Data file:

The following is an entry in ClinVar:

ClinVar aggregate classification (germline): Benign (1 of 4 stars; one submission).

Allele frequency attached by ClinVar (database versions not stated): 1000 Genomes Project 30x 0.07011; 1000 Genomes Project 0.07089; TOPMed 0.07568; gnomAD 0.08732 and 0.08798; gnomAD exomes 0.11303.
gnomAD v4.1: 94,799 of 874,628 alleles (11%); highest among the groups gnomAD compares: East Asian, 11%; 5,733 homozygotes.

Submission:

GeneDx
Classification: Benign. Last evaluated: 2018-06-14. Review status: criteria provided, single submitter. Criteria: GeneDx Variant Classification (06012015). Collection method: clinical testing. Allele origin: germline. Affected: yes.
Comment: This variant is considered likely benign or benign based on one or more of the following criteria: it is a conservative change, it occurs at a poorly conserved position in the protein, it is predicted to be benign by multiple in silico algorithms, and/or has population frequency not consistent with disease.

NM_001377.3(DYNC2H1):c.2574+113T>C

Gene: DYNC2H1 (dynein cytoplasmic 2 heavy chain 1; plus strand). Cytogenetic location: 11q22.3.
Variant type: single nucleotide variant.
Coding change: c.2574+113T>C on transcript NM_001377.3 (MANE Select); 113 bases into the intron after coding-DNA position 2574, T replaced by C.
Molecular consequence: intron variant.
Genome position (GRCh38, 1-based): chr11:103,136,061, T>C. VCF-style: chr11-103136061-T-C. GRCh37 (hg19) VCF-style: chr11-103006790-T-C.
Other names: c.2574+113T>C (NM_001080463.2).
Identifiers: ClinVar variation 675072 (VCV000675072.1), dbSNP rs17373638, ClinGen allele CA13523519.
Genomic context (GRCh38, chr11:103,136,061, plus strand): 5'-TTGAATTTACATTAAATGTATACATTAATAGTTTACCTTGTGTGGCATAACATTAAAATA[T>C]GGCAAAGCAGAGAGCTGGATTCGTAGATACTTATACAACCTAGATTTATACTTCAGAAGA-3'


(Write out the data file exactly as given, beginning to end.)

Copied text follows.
The following is an entry in ClinVar:

ClinVar aggregate classification (germline): Benign (1 of 4 stars; one submission).

Allele frequency attached by ClinVar (database versions not stated): 1000 Genomes Project 30x 0.07011; 1000 Genomes Project 0.07089; TOPMed 0.07568; gnomAD 0.08732 and 0.08798; gnomAD exomes 0.11303.
gnomAD v4.1: 94,799 of 874,628 alleles (11%); highest among the groups gnomAD compares: East Asian, 11%; 5,733 homozygotes.

Submission:

GeneDx
Classification: Benign. Last evaluated: 2018-06-14. Review status: criteria provided, single submitter. Criteria: GeneDx Variant Classification (06012015). Collection method: clinical testing. Allele origin: germline. Affected: yes.
Comment: This variant is considered likely benign or benign based on one or more of the following criteria: it is a conservative change, it occurs at a poorly conserved position in the protein, it is predicted to be benign by multiple in silico algorithms, and/or has population frequency not consistent with disease.

NM_001377.3(DYNC2H1):c.2574+113T>C

Gene: DYNC2H1 (dynein cytoplasmic 2 heavy chain 1; plus strand). Cytogenetic location: 11q22.3.
Variant type: single nucleotide variant.
Coding change: c.2574+113T>C on transcript NM_001377.3 (MANE Select); 113 bases into the intron after coding-DNA position 2574, T replaced by C.
Molecular consequence: intron variant.
Genome position (GRCh38, 1-based): chr11:103,136,061, T>C. VCF-style: chr11-103136061-T-C. GRCh37 (hg19) VCF-style: chr11-103006790-T-C.
Other names: c.2574+113T>C (NM_001080463.2).
Identifiers: ClinVar variation 675072 (VCV000675072.1), dbSNP rs17373638, ClinGen allele CA13523519.
Genomic context (GRCh38, chr11:103,136,061, plus strand): 5'-TTGAATTTACATTAAATGTATACATTAATAGTTTACCTTGTGTGGCATAACATTAAAATA[T>C]GGCAAAGCAGAGAGCTGGATTCGTAGATACTTATACAACCTAGATTTATACTTCAGAAGA-3'